Acceptance and commitment

Acceptance and commitment

Remind yourself of why teaching matters to you

09-10-2023 · Column

Many academics not only make new year’s resolutions on December 31st, but also on August 31st. You might have promised yourself to say ‘no’ more often, to block time for answering email, or to limit the time you spend on admin. If Forbes’ statistics on new year’s resolutions apply to academic resolutions as well, then only 11-19 per cent of you are still going strong six weeks into the academic year. Research on why resolutions fail shows that people find it difficult to maintaining change efforts when one’s environment stays the same.

Over the last twenty months, I got some first-hand experience in persisting in the face of things that cannot be changed while working on my recovery from Covid. During my revalidation, two concepts helped me to go on through exhaustion and uncertainty: acceptance, and commitment. Acceptance means allowing yourself to feel negative emotions about things you cannot change, without getting hung up on asking why (me) or how (long). Commitment means focusing on your values and goals within the limits of what you can control. Making small but consistent steps towards these meaningful goals offers efficacy and purpose.

So, how can acceptance and commitment help to make more effective academic new year’s resolutions? Step 1: allow yourself to feel upset by elements of the academic world you cannot control and that challenge you, like unrealistic norm hours and publication expectations. But then, take the next step: remind yourself of why teaching matters to you, what drives your passion for research, and why it matters to you to work in academia.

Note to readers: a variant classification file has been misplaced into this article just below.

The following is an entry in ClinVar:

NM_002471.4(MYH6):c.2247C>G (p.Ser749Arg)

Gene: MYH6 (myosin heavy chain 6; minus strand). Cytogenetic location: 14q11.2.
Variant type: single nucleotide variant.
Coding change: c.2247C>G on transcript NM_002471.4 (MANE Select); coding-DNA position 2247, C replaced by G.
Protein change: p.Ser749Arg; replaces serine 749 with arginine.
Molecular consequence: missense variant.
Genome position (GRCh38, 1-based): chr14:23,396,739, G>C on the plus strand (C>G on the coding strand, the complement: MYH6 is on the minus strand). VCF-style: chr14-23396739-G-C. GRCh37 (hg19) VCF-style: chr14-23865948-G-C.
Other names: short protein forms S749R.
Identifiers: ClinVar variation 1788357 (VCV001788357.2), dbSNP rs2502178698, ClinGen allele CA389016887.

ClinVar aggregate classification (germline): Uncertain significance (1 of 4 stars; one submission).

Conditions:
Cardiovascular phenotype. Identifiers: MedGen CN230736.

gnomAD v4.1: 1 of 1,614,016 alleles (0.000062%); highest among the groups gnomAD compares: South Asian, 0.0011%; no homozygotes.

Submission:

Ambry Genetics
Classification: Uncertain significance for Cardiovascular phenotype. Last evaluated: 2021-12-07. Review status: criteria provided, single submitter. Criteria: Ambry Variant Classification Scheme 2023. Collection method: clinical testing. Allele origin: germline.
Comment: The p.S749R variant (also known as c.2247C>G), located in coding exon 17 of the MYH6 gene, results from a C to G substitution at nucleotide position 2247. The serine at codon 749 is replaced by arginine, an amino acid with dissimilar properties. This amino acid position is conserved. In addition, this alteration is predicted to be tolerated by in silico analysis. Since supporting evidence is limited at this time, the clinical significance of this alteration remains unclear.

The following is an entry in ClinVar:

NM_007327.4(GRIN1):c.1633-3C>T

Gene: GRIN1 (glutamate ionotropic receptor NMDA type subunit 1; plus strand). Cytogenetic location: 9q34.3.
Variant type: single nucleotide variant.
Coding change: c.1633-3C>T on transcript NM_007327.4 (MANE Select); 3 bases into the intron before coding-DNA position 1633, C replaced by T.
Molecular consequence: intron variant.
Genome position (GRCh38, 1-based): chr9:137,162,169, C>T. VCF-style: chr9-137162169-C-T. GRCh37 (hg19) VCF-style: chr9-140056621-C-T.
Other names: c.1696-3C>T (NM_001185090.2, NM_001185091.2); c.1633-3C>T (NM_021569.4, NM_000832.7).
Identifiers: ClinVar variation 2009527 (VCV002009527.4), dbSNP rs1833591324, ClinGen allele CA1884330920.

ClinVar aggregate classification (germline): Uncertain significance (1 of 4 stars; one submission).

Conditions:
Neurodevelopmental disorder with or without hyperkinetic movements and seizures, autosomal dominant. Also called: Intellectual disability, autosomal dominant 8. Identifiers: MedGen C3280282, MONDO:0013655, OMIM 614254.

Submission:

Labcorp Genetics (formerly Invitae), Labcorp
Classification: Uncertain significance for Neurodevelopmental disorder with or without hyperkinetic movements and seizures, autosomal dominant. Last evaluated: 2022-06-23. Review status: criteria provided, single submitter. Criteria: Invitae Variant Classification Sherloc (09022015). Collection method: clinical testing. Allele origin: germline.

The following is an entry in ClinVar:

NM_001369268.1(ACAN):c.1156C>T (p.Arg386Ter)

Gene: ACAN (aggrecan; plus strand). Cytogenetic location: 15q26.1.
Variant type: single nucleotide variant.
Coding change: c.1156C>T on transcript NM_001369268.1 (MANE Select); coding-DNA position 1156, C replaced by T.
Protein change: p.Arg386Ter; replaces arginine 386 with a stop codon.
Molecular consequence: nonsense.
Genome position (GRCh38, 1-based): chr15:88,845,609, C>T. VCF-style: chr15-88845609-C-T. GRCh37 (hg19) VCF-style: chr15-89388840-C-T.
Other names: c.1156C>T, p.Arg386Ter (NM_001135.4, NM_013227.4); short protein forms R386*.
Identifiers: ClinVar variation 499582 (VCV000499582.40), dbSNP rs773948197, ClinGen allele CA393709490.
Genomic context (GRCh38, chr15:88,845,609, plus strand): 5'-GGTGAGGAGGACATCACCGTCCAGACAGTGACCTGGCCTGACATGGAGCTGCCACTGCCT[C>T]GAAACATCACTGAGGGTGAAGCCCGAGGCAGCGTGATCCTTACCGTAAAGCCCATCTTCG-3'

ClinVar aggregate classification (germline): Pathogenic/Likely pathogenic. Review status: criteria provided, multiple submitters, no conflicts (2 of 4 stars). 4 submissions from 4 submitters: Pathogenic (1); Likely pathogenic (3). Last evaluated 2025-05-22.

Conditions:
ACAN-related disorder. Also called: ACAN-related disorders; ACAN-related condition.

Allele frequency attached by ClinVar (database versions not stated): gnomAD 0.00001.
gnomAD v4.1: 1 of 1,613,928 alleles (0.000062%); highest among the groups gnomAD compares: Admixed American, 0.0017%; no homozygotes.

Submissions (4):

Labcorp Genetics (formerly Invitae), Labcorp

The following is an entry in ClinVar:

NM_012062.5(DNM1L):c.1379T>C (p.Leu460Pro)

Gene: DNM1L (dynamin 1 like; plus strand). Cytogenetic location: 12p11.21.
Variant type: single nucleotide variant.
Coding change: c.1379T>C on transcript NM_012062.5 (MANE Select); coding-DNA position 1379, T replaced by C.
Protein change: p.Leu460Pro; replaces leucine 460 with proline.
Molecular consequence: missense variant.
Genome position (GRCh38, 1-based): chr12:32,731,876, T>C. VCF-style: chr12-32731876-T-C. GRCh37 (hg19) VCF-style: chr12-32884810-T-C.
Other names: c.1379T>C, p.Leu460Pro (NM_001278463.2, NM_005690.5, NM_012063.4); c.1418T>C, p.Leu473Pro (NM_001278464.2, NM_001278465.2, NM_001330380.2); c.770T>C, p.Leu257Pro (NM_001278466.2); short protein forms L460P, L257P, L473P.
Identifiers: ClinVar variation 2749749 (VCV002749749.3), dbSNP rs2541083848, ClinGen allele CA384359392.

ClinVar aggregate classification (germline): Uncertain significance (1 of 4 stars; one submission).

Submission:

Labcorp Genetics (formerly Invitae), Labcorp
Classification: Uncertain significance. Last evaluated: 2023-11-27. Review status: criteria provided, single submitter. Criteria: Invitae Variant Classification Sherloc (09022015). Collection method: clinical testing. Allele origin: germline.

Once you know your why's, take step 3: Formulate goals that align with your why's within the bounds of your control. Whatever you do may seem small, like no longer sending emails outside of work hours, keeping evenings work-free, asking why before accepting a new responsibility. But imagine what talking about our values, questioning our patterns, and setting meaningful goals could do, for ourselves, but especially for each other? Especially as a leader, you can do more than most to create a safe and healthy work environment by acting on your values.

Therese Grohnert, assistant professor at the School of Business and Economics